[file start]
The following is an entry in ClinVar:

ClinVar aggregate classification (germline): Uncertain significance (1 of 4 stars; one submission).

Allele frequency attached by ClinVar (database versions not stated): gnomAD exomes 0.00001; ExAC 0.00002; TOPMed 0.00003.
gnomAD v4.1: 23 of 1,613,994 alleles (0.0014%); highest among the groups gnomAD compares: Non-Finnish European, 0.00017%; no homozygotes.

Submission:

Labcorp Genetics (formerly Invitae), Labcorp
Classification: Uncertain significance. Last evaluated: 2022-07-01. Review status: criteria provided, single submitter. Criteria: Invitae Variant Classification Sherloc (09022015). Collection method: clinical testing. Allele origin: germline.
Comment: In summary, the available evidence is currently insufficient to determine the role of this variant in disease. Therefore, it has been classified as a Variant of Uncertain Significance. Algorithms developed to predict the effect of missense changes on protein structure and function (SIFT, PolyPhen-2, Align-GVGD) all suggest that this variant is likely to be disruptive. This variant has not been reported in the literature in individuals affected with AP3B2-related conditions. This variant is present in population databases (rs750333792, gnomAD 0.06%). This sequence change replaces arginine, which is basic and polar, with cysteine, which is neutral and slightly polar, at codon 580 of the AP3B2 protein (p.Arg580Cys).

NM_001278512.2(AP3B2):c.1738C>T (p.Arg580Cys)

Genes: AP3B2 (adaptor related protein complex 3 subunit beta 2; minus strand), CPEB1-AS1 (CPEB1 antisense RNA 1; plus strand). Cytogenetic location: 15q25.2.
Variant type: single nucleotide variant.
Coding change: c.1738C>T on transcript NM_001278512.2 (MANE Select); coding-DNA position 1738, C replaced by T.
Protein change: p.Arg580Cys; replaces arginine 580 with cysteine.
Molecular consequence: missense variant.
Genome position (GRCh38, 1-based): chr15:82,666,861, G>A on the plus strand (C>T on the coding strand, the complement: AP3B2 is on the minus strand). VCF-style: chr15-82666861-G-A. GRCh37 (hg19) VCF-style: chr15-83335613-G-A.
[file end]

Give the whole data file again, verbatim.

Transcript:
The following is an entry in ClinVar:

ClinVar aggregate classification (germline): Uncertain significance (1 of 4 stars; one submission).

Allele frequency attached by ClinVar (database versions not stated): gnomAD exomes 0.00001; ExAC 0.00002; TOPMed 0.00003.
gnomAD v4.1: 23 of 1,613,994 alleles (0.0014%); highest among the groups gnomAD compares: Non-Finnish European, 0.00017%; no homozygotes.

Submission:

Labcorp Genetics (formerly Invitae), Labcorp
Classification: Uncertain significance. Last evaluated: 2022-07-01. Review status: criteria provided, single submitter. Criteria: Invitae Variant Classification Sherloc (09022015). Collection method: clinical testing. Allele origin: germline.
Comment: In summary, the available evidence is currently insufficient to determine the role of this variant in disease. Therefore, it has been classified as a Variant of Uncertain Significance. Algorithms developed to predict the effect of missense changes on protein structure and function (SIFT, PolyPhen-2, Align-GVGD) all suggest that this variant is likely to be disruptive. This variant has not been reported in the literature in individuals affected with AP3B2-related conditions. This variant is present in population databases (rs750333792, gnomAD 0.06%). This sequence change replaces arginine, which is basic and polar, with cysteine, which is neutral and slightly polar, at codon 580 of the AP3B2 protein (p.Arg580Cys).

NM_001278512.2(AP3B2):c.1738C>T (p.Arg580Cys)

Genes: AP3B2 (adaptor related protein complex 3 subunit beta 2; minus strand), CPEB1-AS1 (CPEB1 antisense RNA 1; plus strand). Cytogenetic location: 15q25.2.
Variant type: single nucleotide variant.
Coding change: c.1738C>T on transcript NM_001278512.2 (MANE Select); coding-DNA position 1738, C replaced by T.
Protein change: p.Arg580Cys; replaces arginine 580 with cysteine.
Molecular consequence: missense variant.
Genome position (GRCh38, 1-based): chr15:82,666,861, G>A on the plus strand (C>T on the coding strand, the complement: AP3B2 is on the minus strand). VCF-style: chr15-82666861-G-A. GRCh37 (hg19) VCF-style: chr15-83335613-G-A.